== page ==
(UnitedVoice.com) – America has been fighting a war on drugs for decades. Late President Ronald Reagan made the battle against narcotics one of his top priorities. Unfortunately, 40 years and more than $1 trillion later, the nation is still grappling with a severe problem, and it has now reached a historic level.
On August 17, Monitoring the Future (MTF) released its annual report about drug use in America. The National Institute on Drug Abuse (NIDA) funded the panel study, which focused on adults ages 19 to 60 years old. It sought to better understand the behaviors and attitudes toward drugs.
According to the survey, people between the ages of 19 to 30 have increased their use of marijuana. In 2022, approximately 44% of the people questioned said they use marijuana. Daily use of the drug is now at 11%. That’s the highest it’s been since the survey started. In 2017, 35% of those surveyed said they’d used the drug, which is now legal in some form in nearly all states.
Users of the drug aren’t just doing it in traditional ways. Twenty-one percent (21%) of respondents said they were vaping marijuana, the highest level since it was added to the survey. That’s up from 19% in 2021.
Surprising Alcohol Increase
For a decade, Americans have been using alcohol less often. The numbers showed it trending downward for people between 19 and 30 — until last year. In 2022, daily, past-month use, and binge drinking all increased slightly, up 84% from 82% in 2017.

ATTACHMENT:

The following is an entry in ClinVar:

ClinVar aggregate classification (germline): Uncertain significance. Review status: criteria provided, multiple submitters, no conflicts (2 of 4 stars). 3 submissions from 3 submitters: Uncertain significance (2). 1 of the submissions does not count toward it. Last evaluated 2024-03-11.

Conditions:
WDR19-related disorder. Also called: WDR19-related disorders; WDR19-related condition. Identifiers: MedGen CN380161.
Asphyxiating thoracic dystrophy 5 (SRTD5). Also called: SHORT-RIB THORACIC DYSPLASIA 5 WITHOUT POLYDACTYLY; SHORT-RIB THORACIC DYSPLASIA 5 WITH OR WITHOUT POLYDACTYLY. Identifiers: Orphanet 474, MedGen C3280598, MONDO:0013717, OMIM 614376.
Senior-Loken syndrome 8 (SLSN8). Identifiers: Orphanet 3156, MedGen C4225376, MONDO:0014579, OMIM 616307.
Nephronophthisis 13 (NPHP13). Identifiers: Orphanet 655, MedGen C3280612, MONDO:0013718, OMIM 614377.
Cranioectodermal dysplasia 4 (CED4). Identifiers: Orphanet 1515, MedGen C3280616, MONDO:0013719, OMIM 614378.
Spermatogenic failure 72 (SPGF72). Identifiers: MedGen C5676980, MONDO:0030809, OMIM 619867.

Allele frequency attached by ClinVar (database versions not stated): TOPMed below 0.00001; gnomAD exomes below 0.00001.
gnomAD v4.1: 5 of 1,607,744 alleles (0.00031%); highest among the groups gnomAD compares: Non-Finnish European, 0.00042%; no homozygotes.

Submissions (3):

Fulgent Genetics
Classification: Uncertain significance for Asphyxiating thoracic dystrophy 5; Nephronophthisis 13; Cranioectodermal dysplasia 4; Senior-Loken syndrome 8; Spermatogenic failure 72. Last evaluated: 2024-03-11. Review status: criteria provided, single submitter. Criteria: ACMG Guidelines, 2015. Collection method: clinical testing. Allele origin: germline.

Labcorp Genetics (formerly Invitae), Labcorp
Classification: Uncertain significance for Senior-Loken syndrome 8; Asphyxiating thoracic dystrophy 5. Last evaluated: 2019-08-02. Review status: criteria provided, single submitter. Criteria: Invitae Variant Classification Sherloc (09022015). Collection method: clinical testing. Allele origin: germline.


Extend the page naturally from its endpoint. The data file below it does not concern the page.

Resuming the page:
Unlike the first group, the number of adults between the ages of 35 to 50 has increased over the last decade. Binge drinking reached 29% in 2022, its highest level ever, up from 23% in 2012. Overall, drinking reached 85% in 2022, a rise from 83% in 2012.
Use of Hallucinogens
In 2012, 3% of those surveyed said they used hallucinogens. That increased to 5% in 2017 and reached a record high in 2022 at 8% for people ages 19 to 30. About 4% of adults aged 35 to 50 also admitted to using the drugs last year. That’s up from 2% in 2021. The drugs included shrooms, MDMA, peyote, mescaline, and PCP, among others.
University of Michigan research professor, Megan Patrick, Ph.D., is one of the members of the MTF panel. She said the survey is a great way to track drug use in people from adolescence through adulthood. She explained that public opinions about drugs shift depending on a number of factors, including availability.
“It’s important to track this so that public health professionals and communities can be prepared to respond,” Patrick stated.
Anyone who struggling with drug and alcohol use can call the National Helpline at 1-800-662-HELP (4357).
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